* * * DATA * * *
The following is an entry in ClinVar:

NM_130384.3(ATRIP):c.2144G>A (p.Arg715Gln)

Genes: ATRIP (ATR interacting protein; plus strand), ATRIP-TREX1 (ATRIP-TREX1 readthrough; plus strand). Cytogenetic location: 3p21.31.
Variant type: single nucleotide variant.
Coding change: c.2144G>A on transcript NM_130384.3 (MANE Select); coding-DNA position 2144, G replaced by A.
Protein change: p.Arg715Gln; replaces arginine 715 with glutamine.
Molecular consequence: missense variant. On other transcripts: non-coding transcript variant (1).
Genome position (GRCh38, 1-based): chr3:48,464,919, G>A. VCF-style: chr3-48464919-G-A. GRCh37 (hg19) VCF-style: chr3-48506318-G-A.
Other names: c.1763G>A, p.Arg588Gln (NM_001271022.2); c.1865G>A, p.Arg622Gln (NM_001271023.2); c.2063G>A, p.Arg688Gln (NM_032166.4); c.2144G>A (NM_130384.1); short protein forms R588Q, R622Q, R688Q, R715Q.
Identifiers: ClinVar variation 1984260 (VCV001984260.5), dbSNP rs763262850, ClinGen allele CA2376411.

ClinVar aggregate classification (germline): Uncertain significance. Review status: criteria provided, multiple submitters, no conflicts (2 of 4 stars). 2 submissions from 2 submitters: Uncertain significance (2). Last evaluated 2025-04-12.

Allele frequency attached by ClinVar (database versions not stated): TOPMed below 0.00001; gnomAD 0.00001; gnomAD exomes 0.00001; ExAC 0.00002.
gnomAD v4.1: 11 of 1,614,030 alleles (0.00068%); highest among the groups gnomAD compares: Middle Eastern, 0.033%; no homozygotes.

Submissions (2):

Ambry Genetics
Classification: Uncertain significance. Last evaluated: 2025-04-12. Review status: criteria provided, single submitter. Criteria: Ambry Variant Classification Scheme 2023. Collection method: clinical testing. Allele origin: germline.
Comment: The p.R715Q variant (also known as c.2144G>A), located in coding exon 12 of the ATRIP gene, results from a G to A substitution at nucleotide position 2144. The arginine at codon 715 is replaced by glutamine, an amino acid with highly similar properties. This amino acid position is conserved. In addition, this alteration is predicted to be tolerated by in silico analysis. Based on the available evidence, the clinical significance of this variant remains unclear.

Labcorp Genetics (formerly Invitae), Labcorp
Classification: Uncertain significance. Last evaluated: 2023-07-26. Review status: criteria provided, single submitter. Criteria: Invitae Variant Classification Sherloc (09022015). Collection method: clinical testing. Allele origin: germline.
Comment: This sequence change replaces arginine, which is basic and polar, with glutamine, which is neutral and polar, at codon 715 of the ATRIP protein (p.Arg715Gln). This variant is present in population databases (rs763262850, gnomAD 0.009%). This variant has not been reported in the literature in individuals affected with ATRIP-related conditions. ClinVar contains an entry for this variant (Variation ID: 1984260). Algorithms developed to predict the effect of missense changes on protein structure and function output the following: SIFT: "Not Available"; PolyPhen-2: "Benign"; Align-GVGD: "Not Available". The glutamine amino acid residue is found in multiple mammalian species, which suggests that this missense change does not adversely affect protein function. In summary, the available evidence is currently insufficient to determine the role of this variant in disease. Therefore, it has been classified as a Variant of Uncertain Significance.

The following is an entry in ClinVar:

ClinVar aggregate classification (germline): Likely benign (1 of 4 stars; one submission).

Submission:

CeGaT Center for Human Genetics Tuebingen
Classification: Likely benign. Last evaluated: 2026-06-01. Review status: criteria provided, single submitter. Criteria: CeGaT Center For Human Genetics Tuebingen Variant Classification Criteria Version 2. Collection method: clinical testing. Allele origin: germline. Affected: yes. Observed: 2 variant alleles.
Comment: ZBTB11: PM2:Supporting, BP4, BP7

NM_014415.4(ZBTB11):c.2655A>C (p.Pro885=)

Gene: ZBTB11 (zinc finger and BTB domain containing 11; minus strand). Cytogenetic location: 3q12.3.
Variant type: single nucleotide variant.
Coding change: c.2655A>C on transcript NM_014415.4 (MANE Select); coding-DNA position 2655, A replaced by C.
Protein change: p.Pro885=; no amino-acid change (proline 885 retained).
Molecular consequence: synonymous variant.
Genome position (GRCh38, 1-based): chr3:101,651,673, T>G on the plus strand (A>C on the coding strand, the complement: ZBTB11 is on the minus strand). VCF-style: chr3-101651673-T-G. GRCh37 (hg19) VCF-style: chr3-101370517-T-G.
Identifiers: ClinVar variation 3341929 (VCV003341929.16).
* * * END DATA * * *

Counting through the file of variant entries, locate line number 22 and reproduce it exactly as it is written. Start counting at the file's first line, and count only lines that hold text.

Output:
ClinVar aggregate classification (germline): Likely benign (1 of 4 stars; one submission).